So we may be addicted to bite-size junk journalism, and maybe our post-secondary aspirations have been shaped by pseudo-universities that offer bullshit online degrees. Maybe we’re eager to embrace mediocrity because dammit, when it’s placed in a shiny ad next to a sexy model and a thousand twinkly lights it just looks so good. But I don’t buy it – we’ll sink into this muck pretty far but for most of us, there’s a way out.

As McDonald’s continues to spread its tendrils around the planet, a number of corporations are discovering the massive niche market of people who actually want quality over quantity, who actually want skilled, free-thinking workers and a subtle unpredictability in their experience. Even look at one of the myriad of Buzzfeed articles – Buzzfeed itself being a McDonaldization of online information – about the weird regional McDonald’s dishes that seem to show up in every country in order to cater to local tastes. Is that not traditionalism and/or individuality triumphing in a small way over the corporate machine? Is the proliferation of craft beer not indicative of our collective will to resist the vacuum of corporate homogeneity?

So there’s hope. At least until my next rant – the Kardashianization of popular culture. Until then, I highly recommend an overdose on optimism-feeding bulldog puppy pics.

Ahhh, that's better.

Ahhh, that’s better.

Day 586: Rockin’ Out To The Walkman Effect


It’s not uncommon to look around while riding the bus and notice that everyone around you is staring vacantly into oblivion, plain white earbuds tethered to their heads like pod-zombies wired into the Matrix. I know – I’m one of them, although I prefer the comfy over-the-ear cans that drown out the rabble and the squawky bus brakes. Sometimes I find myself sketching out the rough contours of a daydream, wondering through what individualized experience my fellow travelers may be venturing.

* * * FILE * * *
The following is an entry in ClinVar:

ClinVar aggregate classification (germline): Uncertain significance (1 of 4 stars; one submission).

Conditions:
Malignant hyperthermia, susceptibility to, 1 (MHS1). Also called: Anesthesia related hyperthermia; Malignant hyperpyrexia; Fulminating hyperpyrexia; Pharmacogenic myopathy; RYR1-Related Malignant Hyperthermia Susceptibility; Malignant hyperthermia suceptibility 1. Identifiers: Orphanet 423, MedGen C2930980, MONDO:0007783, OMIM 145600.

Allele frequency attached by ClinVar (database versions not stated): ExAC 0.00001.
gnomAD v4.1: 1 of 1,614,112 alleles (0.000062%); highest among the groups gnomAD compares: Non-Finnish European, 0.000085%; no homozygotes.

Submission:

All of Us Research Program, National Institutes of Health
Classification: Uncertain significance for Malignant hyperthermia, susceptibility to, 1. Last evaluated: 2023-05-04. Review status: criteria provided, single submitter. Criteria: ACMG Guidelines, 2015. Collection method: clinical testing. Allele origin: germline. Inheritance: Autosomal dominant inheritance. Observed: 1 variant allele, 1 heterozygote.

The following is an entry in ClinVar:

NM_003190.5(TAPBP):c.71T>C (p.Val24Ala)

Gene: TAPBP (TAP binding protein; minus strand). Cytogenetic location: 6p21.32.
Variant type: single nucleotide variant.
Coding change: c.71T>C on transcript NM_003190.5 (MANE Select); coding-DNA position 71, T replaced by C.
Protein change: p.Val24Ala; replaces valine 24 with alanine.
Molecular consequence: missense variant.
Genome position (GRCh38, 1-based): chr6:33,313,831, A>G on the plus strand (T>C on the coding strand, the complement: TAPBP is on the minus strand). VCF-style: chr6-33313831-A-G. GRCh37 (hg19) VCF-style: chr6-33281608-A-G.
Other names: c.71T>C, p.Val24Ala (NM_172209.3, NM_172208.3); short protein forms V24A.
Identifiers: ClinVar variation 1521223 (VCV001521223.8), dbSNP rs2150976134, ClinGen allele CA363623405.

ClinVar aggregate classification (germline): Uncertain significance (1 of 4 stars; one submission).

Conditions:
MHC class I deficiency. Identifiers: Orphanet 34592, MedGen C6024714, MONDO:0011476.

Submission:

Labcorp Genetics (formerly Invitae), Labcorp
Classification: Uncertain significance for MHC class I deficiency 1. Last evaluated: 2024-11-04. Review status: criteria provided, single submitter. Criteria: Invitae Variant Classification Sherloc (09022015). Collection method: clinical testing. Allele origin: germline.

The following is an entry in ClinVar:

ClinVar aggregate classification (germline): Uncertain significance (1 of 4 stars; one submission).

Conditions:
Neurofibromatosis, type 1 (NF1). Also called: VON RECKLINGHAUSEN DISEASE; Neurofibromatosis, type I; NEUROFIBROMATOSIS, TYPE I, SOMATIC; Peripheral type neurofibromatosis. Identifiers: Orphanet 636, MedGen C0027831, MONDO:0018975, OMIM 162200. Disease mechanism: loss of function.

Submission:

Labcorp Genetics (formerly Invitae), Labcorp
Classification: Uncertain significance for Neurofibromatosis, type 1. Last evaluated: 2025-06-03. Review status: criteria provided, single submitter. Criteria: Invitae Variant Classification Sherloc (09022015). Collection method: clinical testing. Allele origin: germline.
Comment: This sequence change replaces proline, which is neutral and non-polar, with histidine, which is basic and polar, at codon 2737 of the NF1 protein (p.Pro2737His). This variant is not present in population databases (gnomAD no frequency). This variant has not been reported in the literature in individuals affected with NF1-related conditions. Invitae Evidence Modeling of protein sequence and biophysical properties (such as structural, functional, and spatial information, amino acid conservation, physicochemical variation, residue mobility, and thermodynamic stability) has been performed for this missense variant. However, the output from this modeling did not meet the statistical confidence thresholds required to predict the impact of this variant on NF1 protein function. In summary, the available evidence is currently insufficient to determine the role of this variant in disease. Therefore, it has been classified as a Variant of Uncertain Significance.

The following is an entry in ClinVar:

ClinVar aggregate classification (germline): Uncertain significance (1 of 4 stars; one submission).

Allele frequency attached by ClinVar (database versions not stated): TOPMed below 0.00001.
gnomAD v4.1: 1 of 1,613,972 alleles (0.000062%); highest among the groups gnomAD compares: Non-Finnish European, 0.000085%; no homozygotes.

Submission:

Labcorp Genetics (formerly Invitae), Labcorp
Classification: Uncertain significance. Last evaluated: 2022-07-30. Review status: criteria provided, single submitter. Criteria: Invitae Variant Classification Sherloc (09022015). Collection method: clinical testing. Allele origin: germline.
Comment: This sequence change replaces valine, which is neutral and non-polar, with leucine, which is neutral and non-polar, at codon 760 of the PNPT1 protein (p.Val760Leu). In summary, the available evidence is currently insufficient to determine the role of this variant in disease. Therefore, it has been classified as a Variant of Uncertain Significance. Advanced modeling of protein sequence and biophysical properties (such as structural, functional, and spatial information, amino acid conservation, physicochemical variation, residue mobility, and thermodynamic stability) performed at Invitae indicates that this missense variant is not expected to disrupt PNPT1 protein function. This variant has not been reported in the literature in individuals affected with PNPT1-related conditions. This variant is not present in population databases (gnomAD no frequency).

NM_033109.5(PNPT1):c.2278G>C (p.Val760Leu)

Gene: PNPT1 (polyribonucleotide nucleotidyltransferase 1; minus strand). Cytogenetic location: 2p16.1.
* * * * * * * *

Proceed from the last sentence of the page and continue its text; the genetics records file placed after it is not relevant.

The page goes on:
Is the girl in the Metal Mulisha shirt indulging her guilty pleasure of vintage Boyz II Men? That portly guy absorbed in beating one of the timed levels in Candy Crush, does he have some rapid-fire J-Pop cranked through his earphones or is he satisfied with the game’s blippy sound effects? That skinny white guy with the dreads who always wears a Phish t-shirt, is he listening to the unbelievable version of “Weekapaug” from the New Year’s Eve 1995 show? Because that performance totally rocked.

Do these silent drones imagine themselves singing and strumming the music in their ears? Are they dancing once more with a lost love? How are they fashioning their completely bottled-in experience? These are the questions that plague a mind that hasn’t learned to shut the hell up. These are the questions which bring me to the Walkman Effect.


Like most of our modern electronic toys, the Sony Walkman first slapped itself over the hungry lobes of Japanese consumers. It makes sense then for the first philosophical study on the technology to have taken place in the same corner of the world. Over at the International Research Center for Japanese Studies, a professor named Shuhei Hosokawa wanted to come up with some sort of theoretical implication of burying oneself in one’s own tuneage. Read more…